What Information Should I Get From My Broker Before Making An Investment?

Financial advisors and stockbrokers are required to propose investments that are suitable for their customers. The concept of suitability requires an assessment of a number of factors, including the client’s age, income, net worth, tax status, investment objectives, risk profile, liquidity needs and time horizon.

Instead of using these factors to determine suitable recommendations, stockbrokers sometimes recommend investments that pay the highest commissions. Investors should be skeptical of claims made about investments, and they should be prepared to conduct their own research prior to investing in any company or financial product.

The U.S. Securities and Exchange Commission advises investors to ask five key questions before making an investment.

  • Is the seller licensed? Investors should carefully check the background of anyone promoting an investment opportunity. FINRA’s BrokerCheck database is a good place to start. Investors can research the background of investment advisors at the SEC’s Investment Adviser Public Disclosure website.
  • Is the investment registered? All securities must be registered with the SEC (unless exempt). Company information provided at registration time allows investors to learn about the products and services offered by the company, along with its financial health.
  • What are the risks and potential rewards of the investment? Generally speaking, greater risk attracts great reward. Greater risk also exposes the investor to the possibility of greater investments losses. Your stockbroker should be prepared to explain the risks and rewards of all proposed investments. One of the key components of suitability is the investor’s tolerance for risk.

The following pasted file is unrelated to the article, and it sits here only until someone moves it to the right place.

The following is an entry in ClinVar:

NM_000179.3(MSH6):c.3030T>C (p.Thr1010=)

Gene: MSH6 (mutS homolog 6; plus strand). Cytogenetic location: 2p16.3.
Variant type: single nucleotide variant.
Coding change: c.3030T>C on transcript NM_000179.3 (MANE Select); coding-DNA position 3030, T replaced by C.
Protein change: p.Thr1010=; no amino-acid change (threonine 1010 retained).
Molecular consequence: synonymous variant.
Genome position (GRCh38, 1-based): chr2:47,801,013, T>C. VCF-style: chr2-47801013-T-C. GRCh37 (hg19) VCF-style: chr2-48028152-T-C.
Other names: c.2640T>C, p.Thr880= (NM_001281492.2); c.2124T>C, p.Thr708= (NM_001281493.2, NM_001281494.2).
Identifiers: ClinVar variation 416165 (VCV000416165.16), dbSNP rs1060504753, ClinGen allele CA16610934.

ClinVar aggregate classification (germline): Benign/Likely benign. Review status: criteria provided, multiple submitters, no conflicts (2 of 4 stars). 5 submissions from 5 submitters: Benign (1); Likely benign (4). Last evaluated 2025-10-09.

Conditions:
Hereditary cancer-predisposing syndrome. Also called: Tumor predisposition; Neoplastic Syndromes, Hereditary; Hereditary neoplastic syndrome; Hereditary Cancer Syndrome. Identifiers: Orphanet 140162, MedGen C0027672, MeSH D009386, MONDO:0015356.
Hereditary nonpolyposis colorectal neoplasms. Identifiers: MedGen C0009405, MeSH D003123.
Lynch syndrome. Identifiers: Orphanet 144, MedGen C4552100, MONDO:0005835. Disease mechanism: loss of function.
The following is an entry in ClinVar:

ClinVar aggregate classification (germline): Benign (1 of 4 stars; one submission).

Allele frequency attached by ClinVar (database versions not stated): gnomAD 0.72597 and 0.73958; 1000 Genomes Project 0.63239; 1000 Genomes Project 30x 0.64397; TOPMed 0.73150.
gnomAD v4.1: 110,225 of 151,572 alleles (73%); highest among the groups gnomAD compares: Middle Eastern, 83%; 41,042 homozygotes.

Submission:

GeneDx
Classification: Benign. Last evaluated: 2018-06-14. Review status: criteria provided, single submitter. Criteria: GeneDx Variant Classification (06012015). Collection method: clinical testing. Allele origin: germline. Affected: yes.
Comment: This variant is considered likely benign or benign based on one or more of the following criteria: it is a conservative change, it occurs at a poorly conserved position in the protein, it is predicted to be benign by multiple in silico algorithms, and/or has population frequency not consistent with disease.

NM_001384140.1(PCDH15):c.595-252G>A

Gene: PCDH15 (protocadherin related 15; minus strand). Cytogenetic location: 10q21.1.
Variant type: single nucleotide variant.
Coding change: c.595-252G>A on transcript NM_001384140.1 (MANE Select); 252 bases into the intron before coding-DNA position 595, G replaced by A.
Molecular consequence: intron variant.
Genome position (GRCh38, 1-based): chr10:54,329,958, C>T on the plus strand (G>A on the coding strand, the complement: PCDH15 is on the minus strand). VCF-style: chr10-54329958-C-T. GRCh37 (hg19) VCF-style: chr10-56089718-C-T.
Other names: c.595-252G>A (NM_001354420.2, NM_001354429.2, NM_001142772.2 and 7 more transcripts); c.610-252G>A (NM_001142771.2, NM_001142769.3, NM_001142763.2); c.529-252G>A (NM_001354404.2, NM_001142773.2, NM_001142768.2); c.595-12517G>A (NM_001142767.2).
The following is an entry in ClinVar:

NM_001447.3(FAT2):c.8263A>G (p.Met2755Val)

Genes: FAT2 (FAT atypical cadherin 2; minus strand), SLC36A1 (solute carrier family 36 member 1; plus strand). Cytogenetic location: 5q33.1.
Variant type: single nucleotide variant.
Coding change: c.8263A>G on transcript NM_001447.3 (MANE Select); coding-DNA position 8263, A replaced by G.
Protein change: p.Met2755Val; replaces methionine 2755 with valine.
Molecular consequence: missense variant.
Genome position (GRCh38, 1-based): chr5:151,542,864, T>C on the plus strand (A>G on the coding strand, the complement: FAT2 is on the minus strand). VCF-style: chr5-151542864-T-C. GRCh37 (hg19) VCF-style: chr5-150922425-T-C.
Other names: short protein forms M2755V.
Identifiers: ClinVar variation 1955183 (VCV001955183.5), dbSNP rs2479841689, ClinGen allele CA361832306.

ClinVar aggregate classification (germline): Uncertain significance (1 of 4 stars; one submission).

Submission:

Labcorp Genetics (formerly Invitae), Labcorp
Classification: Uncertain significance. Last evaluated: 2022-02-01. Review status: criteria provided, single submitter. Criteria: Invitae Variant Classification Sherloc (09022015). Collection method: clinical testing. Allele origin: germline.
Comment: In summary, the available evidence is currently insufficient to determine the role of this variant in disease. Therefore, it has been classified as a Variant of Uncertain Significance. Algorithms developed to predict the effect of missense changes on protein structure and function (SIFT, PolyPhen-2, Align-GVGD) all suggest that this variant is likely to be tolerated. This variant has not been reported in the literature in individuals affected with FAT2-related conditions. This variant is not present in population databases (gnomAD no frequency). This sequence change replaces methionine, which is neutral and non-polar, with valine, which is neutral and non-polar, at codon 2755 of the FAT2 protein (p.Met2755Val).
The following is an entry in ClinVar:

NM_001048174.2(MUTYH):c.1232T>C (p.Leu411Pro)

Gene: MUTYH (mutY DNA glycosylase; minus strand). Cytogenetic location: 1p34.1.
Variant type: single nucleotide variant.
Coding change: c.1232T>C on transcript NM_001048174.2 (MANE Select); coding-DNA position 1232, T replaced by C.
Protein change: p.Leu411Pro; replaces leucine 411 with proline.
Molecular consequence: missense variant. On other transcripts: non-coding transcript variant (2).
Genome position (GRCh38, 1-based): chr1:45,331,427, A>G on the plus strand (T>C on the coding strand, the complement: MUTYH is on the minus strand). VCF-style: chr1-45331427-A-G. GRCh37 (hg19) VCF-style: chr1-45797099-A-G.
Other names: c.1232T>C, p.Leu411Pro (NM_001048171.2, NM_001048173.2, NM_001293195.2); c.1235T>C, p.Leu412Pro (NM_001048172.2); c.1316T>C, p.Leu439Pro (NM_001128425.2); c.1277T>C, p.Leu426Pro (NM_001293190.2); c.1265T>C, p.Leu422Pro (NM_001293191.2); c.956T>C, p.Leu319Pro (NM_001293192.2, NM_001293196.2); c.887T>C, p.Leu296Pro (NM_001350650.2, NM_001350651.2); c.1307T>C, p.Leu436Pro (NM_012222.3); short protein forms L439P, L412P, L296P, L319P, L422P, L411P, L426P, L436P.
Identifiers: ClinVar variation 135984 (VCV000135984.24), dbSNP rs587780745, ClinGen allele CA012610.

• Do you understand the investment? A responsible investor will have an exhaustive knowledge of how the company makes money. What do they sell? Where do they operate? Are their products best? Are they industry leaders? What do sales look like — recently and over the past period of years? Never invest in a company or business venture if you do not have answers to these questions. Here again, if a stockbroker is doing their job well, you should have access to a wealth of financial information about the company: price/earnings ratios, beta (stock volatility), market capitalization, dividends and industry trends. A prudent investor will ask the stockbroker how they will be compensated for their role in the investment.
  • Where can you turn for help? Learn how to use federal and state regulators’ websites, and do not hesitate to contact the SEC, FINRA or your state securities regulator if you require further information.

Stockbrokers should take the time to educate their customers on the particulars of their investment accounts. For example,

  • Who controls decision-making for purchases and sales?
  • How often are account statements provided?
  • Are investments registered in the name of the broker or the investor?
  • What are the fees and commissions relating to this account?
  • What services are provided by the broker?
  • Who should the investor contact if they have questions regarding the account?

An investment should not be made unless the investor thoroughly understands the risks and rewards of a proposed investment, and how that investment advances their overall investment strategy. Stockbrokers have a large educational role to play, but they should by no means be the only source of information about a proposed investment.

Attorney Matthew Wolper

Attorney Matthew WolperMatt Wolper is a trial lawyer who focuses exclusively on securities litigation and arbitration. Mr. Wolper has handled hundreds of securities matters nationwide before the Financial Industry Regulatory Authority (FINRA), American Arbitration Association (“AAA”), JAMS, and in state and federal court. Mr. Wolper has handled and tried cases involving complex financial products and strategies ranging from traditional stocks and bonds to options, margin and other securities-based lending products, closed/open-end mutual funds, structured products, hedge funds, and penny stocks. [Attorney Bio]